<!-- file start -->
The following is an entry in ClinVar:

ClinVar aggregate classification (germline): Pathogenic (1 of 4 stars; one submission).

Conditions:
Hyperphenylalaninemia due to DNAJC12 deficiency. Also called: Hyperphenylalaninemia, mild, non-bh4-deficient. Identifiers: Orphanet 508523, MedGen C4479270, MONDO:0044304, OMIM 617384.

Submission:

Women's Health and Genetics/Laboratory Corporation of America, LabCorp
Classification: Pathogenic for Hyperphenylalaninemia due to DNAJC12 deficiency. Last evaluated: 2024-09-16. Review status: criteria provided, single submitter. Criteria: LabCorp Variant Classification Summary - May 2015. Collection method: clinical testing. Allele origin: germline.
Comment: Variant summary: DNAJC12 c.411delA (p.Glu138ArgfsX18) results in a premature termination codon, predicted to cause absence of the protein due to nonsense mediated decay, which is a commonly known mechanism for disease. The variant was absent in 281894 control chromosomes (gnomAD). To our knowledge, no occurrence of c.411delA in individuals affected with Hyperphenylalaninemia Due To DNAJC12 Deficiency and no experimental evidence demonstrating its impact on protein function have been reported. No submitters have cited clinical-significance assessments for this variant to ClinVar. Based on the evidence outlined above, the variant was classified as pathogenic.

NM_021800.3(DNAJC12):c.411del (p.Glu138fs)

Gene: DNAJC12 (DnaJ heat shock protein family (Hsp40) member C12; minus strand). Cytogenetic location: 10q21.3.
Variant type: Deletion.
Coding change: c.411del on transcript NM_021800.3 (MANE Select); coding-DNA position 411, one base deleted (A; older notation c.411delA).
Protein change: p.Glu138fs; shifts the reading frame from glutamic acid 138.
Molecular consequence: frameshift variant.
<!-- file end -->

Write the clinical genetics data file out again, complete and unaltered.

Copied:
The following is an entry in ClinVar:

ClinVar aggregate classification (germline): Pathogenic (1 of 4 stars; one submission).

Conditions:
Hyperphenylalaninemia due to DNAJC12 deficiency. Also called: Hyperphenylalaninemia, mild, non-bh4-deficient. Identifiers: Orphanet 508523, MedGen C4479270, MONDO:0044304, OMIM 617384.

Submission:

Women's Health and Genetics/Laboratory Corporation of America, LabCorp
Classification: Pathogenic for Hyperphenylalaninemia due to DNAJC12 deficiency. Last evaluated: 2024-09-16. Review status: criteria provided, single submitter. Criteria: LabCorp Variant Classification Summary - May 2015. Collection method: clinical testing. Allele origin: germline.
Comment: Variant summary: DNAJC12 c.411delA (p.Glu138ArgfsX18) results in a premature termination codon, predicted to cause absence of the protein due to nonsense mediated decay, which is a commonly known mechanism for disease. The variant was absent in 281894 control chromosomes (gnomAD). To our knowledge, no occurrence of c.411delA in individuals affected with Hyperphenylalaninemia Due To DNAJC12 Deficiency and no experimental evidence demonstrating its impact on protein function have been reported. No submitters have cited clinical-significance assessments for this variant to ClinVar. Based on the evidence outlined above, the variant was classified as pathogenic.

NM_021800.3(DNAJC12):c.411del (p.Glu138fs)

Gene: DNAJC12 (DnaJ heat shock protein family (Hsp40) member C12; minus strand). Cytogenetic location: 10q21.3.
Variant type: Deletion.
Coding change: c.411del on transcript NM_021800.3 (MANE Select); coding-DNA position 411, one base deleted (A; older notation c.411delA).
Protein change: p.Glu138fs; shifts the reading frame from glutamic acid 138.
Molecular consequence: frameshift variant.